Shao X. Molecular basis of abscisic acid (ABA) regulating early development of Arabidopsis thaliana seeds. Shandong: Shandong Agricultural University; 2015.

  92. 92.

    Hubbard KE, Noriyuki N, Kenichi H, Getzoff ED, Schroeder JI. Early abscisic acid signal transduction mechanisms: newly discovered components and newly emerging questions. Genes Dev. 2010;24(16):1695–708.

  93. 93.

    Kim SY, Chung HJ, Thomas TL. Isolation of a novel class of bZIP transcription factors that interact with ABA-responsive and embryo-specification elements in the Dc3 promoter using a modified yeast one-hybrid system. Plant J. 2010;11(6):1237–51.

  94. 94.

    Eddy SR. Profile Hidden Markov Models. 1998;14:755–63.

  95. 95.

    Edgar RC. MUSCLE: multiple sequence alignment with high accuracy and high throughput. Nucleic Acids Res. 2004;32(5):1792–7.

  96. 96.

    Kumar S, Stecher G, Tamura K. MEGA7: molecular evolutionary genetics analysis version 7.0 for bigger datasets. Mol Biol Evol. 2016;33(7):1870–4.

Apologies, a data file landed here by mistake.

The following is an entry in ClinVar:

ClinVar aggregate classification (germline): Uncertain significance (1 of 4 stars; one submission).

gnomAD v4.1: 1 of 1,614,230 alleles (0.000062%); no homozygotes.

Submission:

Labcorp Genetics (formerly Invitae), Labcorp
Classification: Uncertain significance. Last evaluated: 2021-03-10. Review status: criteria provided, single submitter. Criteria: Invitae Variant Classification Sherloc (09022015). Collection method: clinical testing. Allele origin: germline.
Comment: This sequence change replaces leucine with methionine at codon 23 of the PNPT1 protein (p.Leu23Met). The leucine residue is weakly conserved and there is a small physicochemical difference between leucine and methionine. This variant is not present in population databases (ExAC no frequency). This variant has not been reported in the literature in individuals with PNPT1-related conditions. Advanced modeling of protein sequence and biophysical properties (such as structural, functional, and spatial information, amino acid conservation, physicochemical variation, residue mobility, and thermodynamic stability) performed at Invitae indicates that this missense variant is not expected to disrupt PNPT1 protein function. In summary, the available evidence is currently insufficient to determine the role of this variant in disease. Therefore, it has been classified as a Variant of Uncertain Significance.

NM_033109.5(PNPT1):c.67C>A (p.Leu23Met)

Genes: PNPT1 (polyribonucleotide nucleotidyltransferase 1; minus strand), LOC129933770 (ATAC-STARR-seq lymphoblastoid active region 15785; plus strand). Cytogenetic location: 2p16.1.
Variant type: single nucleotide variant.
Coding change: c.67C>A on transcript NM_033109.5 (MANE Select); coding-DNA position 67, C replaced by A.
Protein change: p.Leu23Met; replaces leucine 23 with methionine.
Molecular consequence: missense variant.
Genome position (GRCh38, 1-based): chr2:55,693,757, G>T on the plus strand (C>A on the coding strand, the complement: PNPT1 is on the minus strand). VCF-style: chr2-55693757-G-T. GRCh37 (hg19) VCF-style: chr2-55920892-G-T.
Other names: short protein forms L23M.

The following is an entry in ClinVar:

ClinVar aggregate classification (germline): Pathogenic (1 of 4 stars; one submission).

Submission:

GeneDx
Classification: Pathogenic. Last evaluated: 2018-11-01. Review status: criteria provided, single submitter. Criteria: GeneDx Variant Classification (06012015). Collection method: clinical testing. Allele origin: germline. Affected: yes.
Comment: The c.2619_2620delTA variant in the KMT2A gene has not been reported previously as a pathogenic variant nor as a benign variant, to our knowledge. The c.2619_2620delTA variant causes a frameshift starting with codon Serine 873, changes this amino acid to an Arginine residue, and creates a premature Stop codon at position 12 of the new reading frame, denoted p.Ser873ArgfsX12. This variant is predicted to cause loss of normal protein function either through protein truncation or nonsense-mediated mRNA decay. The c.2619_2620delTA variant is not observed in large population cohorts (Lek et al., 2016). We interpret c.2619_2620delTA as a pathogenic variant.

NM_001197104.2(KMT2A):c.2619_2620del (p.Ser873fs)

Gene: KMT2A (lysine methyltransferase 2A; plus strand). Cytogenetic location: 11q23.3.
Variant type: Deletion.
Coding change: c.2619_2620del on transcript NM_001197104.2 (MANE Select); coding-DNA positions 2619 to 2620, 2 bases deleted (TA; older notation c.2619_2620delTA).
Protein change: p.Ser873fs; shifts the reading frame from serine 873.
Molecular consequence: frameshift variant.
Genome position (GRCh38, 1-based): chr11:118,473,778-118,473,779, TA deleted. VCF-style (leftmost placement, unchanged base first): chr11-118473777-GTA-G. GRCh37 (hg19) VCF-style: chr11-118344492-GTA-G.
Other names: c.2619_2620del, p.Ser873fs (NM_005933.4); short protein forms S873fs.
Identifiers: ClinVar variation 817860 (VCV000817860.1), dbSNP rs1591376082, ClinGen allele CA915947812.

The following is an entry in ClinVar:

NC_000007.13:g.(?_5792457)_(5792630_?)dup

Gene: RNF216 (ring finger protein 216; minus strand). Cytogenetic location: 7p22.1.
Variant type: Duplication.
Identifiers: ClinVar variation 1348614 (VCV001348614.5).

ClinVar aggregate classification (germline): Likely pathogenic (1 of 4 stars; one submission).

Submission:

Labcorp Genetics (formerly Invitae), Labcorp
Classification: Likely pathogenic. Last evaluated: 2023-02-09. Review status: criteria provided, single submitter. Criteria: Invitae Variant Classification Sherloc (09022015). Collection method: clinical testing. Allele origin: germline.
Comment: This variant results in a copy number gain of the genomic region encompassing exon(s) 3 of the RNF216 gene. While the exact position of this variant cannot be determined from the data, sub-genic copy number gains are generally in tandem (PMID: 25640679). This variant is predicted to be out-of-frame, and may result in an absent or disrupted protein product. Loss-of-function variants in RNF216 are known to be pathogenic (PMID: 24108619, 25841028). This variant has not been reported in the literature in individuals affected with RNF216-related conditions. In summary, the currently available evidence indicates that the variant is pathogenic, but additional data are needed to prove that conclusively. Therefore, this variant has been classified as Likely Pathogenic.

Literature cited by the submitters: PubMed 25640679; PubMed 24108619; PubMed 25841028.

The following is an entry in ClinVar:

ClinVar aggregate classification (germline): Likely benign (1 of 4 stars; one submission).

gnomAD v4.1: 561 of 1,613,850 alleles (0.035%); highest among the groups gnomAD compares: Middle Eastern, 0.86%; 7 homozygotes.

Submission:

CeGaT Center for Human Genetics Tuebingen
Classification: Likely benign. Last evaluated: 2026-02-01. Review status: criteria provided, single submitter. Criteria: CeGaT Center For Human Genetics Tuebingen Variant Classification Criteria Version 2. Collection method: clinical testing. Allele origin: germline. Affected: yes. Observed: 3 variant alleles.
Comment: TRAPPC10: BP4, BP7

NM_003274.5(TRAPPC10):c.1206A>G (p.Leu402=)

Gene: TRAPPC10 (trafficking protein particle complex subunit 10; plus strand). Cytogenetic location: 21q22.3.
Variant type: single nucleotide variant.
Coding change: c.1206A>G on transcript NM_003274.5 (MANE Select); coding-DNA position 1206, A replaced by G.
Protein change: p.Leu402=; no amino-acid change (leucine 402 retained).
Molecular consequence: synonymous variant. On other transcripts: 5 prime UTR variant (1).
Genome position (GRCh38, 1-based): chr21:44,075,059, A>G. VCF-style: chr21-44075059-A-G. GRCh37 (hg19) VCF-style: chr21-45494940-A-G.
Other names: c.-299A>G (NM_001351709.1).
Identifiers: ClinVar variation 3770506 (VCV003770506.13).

97. 97.

    Krzywinski M, Schein JI. Circos: an information aesthetic for comparative genomics. Genome Res. 2009;19(9):1639–45.

  98. 98.

    Yupeng W, Haibao T, Jeremy DD, Xu T, Jingping L, Xiyin W, Tae-ho L, Huizhe J, Barry M, Hui G. MCScanX: a toolkit for detection and evolutionary analysis of gene synteny and collinearity. 2012;40(7):e49.

  99. 99.

    Liu C, Xie T, Chen C, Luan A, Long J, Li C, Ding Y, He Y. Genome-wide organization and expression profiling of the R2R3-MYB transcription factor family in pineapple ( Ananas comosus ). BMC Genomics. 2017;18(1):503–19.

  100. 100.

    Livak KJ, Schmittgen TD. Analysis of relative gene expression data using real-time quantitative PCR and the 2 −ΔΔ C T method. Methods. 2001;25(4):402–8.

Download references

Acknowledgements

We thank all the colleagues in our laboratory for providing useful discussions and technical assistance. We are very grateful to the editor and reviewers for critically evaluating the manuscript and providing constructive comments for its improvement.

Funding

This research was supported by the National Natural Science Foundation of China (31500289), and the National Key R&D Program of China (2018YFD1000706). The design of the study and collection, analysis, and interpretation of data and in the open access payment, along with in writing the manuscript, were supported and funded from the institution (31500289).

Author information